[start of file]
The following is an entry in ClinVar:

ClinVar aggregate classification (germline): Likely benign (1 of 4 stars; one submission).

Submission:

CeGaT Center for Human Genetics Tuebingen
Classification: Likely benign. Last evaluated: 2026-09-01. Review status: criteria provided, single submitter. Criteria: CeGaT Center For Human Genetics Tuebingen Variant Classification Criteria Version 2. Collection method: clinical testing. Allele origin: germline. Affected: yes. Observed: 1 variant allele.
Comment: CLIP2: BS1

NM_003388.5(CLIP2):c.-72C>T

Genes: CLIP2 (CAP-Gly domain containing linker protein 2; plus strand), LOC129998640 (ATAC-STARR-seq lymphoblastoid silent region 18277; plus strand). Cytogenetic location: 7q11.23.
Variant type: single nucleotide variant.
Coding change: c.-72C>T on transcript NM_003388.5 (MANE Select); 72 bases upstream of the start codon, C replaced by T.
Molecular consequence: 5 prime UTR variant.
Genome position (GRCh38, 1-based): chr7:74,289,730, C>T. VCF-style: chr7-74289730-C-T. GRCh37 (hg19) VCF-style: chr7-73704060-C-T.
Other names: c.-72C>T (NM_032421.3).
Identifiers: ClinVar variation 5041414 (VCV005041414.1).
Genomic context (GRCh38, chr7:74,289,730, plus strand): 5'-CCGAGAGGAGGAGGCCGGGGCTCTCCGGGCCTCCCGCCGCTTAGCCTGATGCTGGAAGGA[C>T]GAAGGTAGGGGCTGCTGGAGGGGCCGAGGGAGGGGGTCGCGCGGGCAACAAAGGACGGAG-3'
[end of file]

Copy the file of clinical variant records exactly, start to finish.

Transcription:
The following is an entry in ClinVar:

ClinVar aggregate classification (germline): Likely benign (1 of 4 stars; one submission).

Submission:

CeGaT Center for Human Genetics Tuebingen
Classification: Likely benign. Last evaluated: 2026-09-01. Review status: criteria provided, single submitter. Criteria: CeGaT Center For Human Genetics Tuebingen Variant Classification Criteria Version 2. Collection method: clinical testing. Allele origin: germline. Affected: yes. Observed: 1 variant allele.
Comment: CLIP2: BS1

NM_003388.5(CLIP2):c.-72C>T

Genes: CLIP2 (CAP-Gly domain containing linker protein 2; plus strand), LOC129998640 (ATAC-STARR-seq lymphoblastoid silent region 18277; plus strand). Cytogenetic location: 7q11.23.
Variant type: single nucleotide variant.
Coding change: c.-72C>T on transcript NM_003388.5 (MANE Select); 72 bases upstream of the start codon, C replaced by T.
Molecular consequence: 5 prime UTR variant.
Genome position (GRCh38, 1-based): chr7:74,289,730, C>T. VCF-style: chr7-74289730-C-T. GRCh37 (hg19) VCF-style: chr7-73704060-C-T.
Other names: c.-72C>T (NM_032421.3).
Identifiers: ClinVar variation 5041414 (VCV005041414.1).
Genomic context (GRCh38, chr7:74,289,730, plus strand): 5'-CCGAGAGGAGGAGGCCGGGGCTCTCCGGGCCTCCCGCCGCTTAGCCTGATGCTGGAAGGA[C>T]GAAGGTAGGGGCTGCTGGAGGGGCCGAGGGAGGGGGTCGCGCGGGCAACAAAGGACGGAG-3'